Every state in the U.S. has its own collection of myths, legends and folklore, and lots of them think their collection is the best. But let’s be real, we’ve already had this conversation with national parks, fry sauce and Snow on Earth™ — Utah does it best. It might not surprise you to learn that in a land with such unique history, from Native American tribes to European explorers and early pioneers, that some stories have etched themselves forever into the fabric of the land and culture. Here are some of the best local legends in Utah.
Is the Caribbean of the Rockies home to a horrible monster that lurks beneath its beautiful turquoise waters? It’s tough to say, but yes.
According to witnesses, the Bear Lake Monster is a serpentine creature at least 50 feet long with spikes along its back. Its head resembles either a cow, otter, crocodile or walrus, and you know people are telling the truth because of how similar those animals all look. It can move incredibly swiftly through the water, but has legs that let it wander slowly on land too.
The story of the Bear Lake Monster originated in the Native American folklore of the area, but its first officially documented sighting was in 1868, according to an article sent into Deseret News. After the widespread article, the Bear Lake Monster seems to have left the realm of speculation and become a simple fact of Utah life. Nearly everyone around Bear Lake claimed to have seen it, and curiosity even got the better of Brigham Young, who sent a large rope to Idaho to help capture the monster.
People continue to be entranced by the Bear Lake Monster to this day, despite the fact that the author of the original article eventually admitted it was all a lie. That doesn’t stop the residents of Bear Lake from having a bit of fun, though. From parade floats to tour boats and a polar plunge, the Bear Lake Monster has become a staple of the community over the years. And who knows? Maybe it’s out there lurking under the surface, just waiting to take revenge on the elementary school kids who voted to name it Isabella in 1996.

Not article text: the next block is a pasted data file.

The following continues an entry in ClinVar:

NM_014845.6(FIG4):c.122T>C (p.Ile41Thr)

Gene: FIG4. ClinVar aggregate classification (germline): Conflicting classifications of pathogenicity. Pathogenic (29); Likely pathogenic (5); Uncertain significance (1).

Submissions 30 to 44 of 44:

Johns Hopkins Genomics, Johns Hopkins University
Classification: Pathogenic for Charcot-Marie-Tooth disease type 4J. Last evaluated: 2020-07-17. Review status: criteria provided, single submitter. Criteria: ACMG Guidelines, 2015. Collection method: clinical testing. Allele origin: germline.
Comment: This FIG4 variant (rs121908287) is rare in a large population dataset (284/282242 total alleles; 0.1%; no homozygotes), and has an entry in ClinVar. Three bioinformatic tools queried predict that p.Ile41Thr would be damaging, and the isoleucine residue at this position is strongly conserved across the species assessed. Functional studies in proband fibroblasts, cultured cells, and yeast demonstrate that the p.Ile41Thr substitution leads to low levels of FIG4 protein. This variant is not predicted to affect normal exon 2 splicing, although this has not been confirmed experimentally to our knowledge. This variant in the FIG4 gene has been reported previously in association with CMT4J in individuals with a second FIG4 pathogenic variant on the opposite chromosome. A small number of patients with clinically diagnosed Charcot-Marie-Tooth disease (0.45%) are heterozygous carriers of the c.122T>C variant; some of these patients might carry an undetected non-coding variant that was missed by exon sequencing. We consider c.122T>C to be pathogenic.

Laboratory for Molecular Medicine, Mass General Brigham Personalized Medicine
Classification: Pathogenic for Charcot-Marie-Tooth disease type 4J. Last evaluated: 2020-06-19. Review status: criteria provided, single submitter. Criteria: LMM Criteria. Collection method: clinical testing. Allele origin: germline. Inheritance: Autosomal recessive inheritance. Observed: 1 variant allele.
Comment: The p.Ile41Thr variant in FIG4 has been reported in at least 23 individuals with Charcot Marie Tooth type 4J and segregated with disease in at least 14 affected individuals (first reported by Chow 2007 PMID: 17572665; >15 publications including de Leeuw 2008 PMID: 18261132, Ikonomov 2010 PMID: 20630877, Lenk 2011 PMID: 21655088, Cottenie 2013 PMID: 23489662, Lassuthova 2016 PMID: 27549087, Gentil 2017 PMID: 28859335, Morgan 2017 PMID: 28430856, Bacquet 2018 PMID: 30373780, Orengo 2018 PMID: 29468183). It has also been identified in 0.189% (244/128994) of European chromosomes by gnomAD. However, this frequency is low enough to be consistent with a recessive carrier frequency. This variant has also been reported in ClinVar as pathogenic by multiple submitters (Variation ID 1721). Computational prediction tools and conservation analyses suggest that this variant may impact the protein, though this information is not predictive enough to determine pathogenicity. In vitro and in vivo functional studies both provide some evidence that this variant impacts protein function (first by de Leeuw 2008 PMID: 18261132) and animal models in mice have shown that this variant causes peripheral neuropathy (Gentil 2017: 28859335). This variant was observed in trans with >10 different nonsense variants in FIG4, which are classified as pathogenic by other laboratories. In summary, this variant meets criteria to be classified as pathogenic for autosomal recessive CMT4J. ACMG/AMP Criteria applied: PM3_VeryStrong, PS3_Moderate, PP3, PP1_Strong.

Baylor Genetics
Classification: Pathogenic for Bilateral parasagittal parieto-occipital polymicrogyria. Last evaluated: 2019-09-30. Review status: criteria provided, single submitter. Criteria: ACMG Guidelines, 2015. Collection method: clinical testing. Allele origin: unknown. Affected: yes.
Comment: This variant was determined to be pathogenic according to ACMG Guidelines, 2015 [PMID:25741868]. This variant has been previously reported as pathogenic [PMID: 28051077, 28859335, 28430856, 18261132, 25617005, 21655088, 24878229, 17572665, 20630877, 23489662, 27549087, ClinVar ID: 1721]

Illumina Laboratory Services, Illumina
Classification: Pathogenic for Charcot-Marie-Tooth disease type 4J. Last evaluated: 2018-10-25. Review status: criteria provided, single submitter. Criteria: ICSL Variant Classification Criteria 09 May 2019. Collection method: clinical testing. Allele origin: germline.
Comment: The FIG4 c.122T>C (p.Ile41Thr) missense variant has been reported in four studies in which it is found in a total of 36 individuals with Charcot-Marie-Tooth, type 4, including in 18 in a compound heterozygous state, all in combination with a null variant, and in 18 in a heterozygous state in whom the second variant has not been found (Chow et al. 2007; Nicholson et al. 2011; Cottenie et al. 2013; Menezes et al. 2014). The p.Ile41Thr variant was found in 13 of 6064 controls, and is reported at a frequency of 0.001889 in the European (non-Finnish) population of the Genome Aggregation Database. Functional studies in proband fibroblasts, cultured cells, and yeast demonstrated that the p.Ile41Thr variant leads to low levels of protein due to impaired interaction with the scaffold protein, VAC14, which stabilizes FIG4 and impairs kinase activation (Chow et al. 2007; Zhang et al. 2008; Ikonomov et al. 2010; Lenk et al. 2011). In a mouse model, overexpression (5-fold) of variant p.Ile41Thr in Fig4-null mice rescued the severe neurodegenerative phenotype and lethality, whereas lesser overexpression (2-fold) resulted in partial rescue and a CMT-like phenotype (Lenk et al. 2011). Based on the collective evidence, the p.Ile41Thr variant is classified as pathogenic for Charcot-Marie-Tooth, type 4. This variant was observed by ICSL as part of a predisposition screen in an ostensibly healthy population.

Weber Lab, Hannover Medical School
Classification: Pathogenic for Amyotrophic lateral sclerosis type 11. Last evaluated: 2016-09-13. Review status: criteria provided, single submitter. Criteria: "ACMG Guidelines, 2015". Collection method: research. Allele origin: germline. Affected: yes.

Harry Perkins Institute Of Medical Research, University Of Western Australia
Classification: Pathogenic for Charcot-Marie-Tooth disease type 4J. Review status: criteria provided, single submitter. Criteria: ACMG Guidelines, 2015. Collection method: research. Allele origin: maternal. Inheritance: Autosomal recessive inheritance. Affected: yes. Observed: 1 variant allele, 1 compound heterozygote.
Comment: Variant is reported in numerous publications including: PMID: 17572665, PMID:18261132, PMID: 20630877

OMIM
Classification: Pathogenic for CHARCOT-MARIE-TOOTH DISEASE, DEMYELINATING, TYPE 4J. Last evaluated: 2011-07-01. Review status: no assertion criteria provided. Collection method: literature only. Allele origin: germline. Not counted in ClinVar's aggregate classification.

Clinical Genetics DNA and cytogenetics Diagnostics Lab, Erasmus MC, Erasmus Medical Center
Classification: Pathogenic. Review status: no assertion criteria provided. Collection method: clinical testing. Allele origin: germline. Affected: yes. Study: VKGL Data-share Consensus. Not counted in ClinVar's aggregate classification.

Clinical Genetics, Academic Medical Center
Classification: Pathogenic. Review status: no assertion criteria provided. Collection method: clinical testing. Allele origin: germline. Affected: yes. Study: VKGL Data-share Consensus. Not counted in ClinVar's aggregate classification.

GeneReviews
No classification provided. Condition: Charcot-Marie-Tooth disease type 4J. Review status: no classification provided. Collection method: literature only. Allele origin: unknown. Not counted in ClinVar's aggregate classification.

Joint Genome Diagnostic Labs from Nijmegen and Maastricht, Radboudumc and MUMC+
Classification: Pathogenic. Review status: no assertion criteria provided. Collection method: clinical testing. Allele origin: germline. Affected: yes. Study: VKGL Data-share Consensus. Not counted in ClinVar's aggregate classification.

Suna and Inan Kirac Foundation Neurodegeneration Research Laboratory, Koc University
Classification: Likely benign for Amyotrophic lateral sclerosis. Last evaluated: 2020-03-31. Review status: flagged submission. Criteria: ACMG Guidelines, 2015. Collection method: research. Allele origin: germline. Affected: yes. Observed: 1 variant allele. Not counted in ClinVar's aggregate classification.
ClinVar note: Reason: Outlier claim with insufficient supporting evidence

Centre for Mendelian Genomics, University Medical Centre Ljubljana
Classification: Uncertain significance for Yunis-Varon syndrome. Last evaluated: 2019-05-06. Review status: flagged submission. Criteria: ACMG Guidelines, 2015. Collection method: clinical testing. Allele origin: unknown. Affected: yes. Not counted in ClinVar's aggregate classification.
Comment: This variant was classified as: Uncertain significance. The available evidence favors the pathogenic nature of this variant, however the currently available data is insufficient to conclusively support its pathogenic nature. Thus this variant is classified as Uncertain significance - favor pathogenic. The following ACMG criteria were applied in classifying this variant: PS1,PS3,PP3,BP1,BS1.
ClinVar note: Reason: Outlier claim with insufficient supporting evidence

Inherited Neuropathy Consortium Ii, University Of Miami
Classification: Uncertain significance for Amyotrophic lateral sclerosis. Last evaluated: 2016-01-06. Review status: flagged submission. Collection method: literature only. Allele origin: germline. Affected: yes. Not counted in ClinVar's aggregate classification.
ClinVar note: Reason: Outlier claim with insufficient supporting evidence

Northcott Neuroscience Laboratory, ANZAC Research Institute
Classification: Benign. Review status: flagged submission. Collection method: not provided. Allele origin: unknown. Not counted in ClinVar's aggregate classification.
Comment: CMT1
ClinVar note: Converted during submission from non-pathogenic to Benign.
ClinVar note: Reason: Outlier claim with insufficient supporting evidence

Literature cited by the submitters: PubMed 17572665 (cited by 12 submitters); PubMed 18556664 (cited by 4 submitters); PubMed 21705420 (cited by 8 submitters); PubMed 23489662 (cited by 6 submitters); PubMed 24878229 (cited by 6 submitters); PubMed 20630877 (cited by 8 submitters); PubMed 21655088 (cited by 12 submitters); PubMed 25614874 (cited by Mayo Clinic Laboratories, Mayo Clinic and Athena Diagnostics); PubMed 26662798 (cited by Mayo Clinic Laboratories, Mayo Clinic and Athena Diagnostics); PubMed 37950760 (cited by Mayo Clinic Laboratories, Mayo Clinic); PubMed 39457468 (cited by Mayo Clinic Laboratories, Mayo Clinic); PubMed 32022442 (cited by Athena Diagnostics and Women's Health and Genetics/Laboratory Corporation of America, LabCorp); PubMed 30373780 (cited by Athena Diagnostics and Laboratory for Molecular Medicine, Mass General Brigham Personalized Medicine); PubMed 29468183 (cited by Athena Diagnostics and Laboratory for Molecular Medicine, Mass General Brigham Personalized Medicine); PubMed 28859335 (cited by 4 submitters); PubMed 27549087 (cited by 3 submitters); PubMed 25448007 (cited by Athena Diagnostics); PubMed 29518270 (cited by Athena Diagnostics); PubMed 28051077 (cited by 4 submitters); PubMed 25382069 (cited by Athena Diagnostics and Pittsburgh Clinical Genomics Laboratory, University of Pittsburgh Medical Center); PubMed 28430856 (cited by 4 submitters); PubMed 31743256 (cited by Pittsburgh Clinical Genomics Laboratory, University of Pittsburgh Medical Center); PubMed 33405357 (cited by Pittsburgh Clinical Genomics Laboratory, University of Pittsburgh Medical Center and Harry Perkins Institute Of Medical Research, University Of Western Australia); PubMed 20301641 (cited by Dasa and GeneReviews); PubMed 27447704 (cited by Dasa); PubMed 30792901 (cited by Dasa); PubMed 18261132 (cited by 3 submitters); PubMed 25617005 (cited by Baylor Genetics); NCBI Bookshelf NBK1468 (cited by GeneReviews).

If you head to Escalante Petrified Forest State Park for a daytrip, you’ll probably have a nice day of hiking, canoeing or fishing. But if you take a piece of petrified wood from the forest, things might start to go downhill for you fast. That’s because the park is haunted by a legendary curse, which states that whosoever should take from the ancient forest will see nothing but misfortune for the rest of their days, or until the petrified wood is returned to its home.
If you think the curse sounds far-fetched, park rangers have plenty of evidence to prove you wrong. At the park’s visitor center you can find letters from folks who took a piece of petrified wood home with them and met all kinds of bad luck, from everyday slip ups to serious accidents and illnesses. One person even said “TGIF” to his work crush on a Thursday. Chilling stuff.
If you’re still doubting this petrifying tale, there are even some letters that claim that the sender’s luck turned around once they sent the petrified stones back. People have gone so far as to return stones from other countries, some weighing as much as 30 pounds! You know it’s real when someone’s willing to pay those kinds of shipping charges.
Petrified wood is beautiful to look at, and even marvelous to touch, but you should leave it at that. Not only because of the curse, but because you want to be a responsible recreator. And the Curse of the Irresponsible Recreator is the worst curse of all. Legend says, if you disobey Leave No Trace principles everyone will think you’re a huge jerk and stop hanging out with you.